Young scientists use seaweed to combat plastic pollution in Sabah Malaysia
Young scientists use seaweed to combat plastic pollution in Sabah Malaysia

Kuala Lumpur: Semporna, a remote town at the northernmost tip of Borneo, is famous for having some of the most beautiful diving sites and marine life in Malaysia, but in recent years, that fame has been waning as plastic waste litters the shoreline.

One of the most pressing environmental issues is plastic pollution. Over the past 20 years, the production of disposable plastic items has grown exponentially, outstripping the global capacity to handle them.

Global plastic production exceeds 380 million tonnes annually, of which about half is single-use plastic, or plastic that is discarded after use, such as bags or food packaging. According to Plastic Oceans, 10 million tons of plastic enter the ocean each year, of which less than 10% is recycled.

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Residents of Semporna and other areas in the picturesque state of Sabah have seen their beaches and coral reefs slowly disappear while being poisoned and disfigured as a result of eating indigestible litter.

Students from Mara Junior Science College in Semporna have developed a solution to the pollution issue after realizing the conveniences provided by plastics and the impossibility of eliminating them from our lives: they decided to combat plastic with plastic, Although it is made in a different way. Seaweed that doesn't harm marine life.

Their biology teacher and project mentor Shahrul Hafiz Abdul Ghani told Arab News that because the students are natives of Semporna, they feel a responsibility to preserve and protect the region's stunning islands and marine life.

In Semporna, seaweed is an abundant natural resource, so they chose to use it to make seaweed-based bioplastics such as straws and plastic bags. Because it degrades naturally, it will reduce our reliance on plastics.

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Kappaphycus is a genus of red algae that is prevalent in Malaysian waters, and is being used by Ghani's team, which also includes Faheem Nazan, Muhammad Fauzan Lakrani and Muhammad Fauzi Lakrani.

Seaweed, one of the fastest growing organisms on the planet, could replace plastic in packaging as well as being more environmentally friendly. It takes four to six weeks to biodegrade.

We are currently working on improving the prototype to ensure that it has ideal durability and plasticity. Seaweed has commercial potential, and we are looking for additional funding for our bioplastic, said Gani, who also noted that his students will present their prototype seaweed plastic bags, utensils and straws this year.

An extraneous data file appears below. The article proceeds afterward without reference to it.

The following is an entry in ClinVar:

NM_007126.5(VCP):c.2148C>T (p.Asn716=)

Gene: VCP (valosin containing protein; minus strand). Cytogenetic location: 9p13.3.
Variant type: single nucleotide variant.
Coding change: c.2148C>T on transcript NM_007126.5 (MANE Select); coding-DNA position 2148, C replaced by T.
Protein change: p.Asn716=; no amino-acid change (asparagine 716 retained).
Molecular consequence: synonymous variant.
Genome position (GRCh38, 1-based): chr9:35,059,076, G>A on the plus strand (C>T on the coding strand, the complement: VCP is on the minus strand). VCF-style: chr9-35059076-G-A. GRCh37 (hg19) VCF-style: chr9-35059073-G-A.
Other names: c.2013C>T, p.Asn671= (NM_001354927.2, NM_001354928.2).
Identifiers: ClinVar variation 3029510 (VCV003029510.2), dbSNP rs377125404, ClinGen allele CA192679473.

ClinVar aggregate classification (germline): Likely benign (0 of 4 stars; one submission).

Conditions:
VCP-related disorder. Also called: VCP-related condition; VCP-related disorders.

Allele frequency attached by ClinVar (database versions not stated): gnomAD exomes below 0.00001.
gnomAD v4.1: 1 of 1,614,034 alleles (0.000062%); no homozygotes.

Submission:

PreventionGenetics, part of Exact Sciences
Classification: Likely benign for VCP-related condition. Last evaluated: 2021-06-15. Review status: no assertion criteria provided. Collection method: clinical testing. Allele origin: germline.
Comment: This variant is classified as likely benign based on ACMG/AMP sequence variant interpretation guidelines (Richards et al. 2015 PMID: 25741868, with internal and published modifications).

Due to recent advances in processing technology, currently the only significant limitation is the cost of producing seaweed-based bioplastics.

According to Chung Ngin Jhun, who founded Malaysian seaweed startup Rodomax four years ago, there is still insufficient support for these initiatives to succeed.

What many Malaysians don't know is that seaweed can be used for things other than making sushi nori. Since 2018, the government has taken steps to eliminate single-use plastic. 

Progress is being made in that direction, but such trends are generally set by the wealthier members of society. He claimed that this is not really a holistic strategy, perhaps as a result of a lack of education.

In Malaysia, Chung's business is a leader in the production of mineral supplements, bioplastics and vegan leather made from seaweed. Being a native of Sabah, he obtains raw material from the neighboring countries of Sabah and Indonesia.

According to Chung, the industry will find it challenging to develop locally, despite the abundance of seaweed. "It grows naturally without the use of land, without the use of agricultural inputs, and even without the use of fresh water," she said.

“Unfortunately, there is a lack of narrative in this side of the world; the global south only produces raw materials,” lacks the infrastructure needed to support initiatives like ours, as well as information to law- and law-makers how to implement policies that support projects like ours.

According to Siti Nahdatul Isnaini Said Hussein, a scientist at the National Institute of Biotechnology Malaysia, the continuity of supply may also be a hindrance to the development of the seaweed industry in Malaysia.

Plant diseases have disrupted the cultivation cycle, he said, adding that "the current rate of production in Sabah coastal areas is not promising enough to ensure a sustainable source of seaweed supply for commercial bioplastic production."

On the other hand, regular overseas buyers of the area's seaweed, mainly from China, offer producers higher prices than in the local market.

Hussain believes that seaweed bioplastic development in Malaysia could be more successful if it were linked to other properties of the material, particularly its palatability and appeal to consumers in the Muslim-majority nation as a halal product.

"By focusing on the strength of the seaweed itself — its high nutritional content, edible and water-soluble anti-inflammatory properties," she said, "the future of seaweed-based bioplastics could be more promising."

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The use of bioplastics for halal encapsulation, edible food sachets, and other food-related applications would be more appealing and commercially viable.

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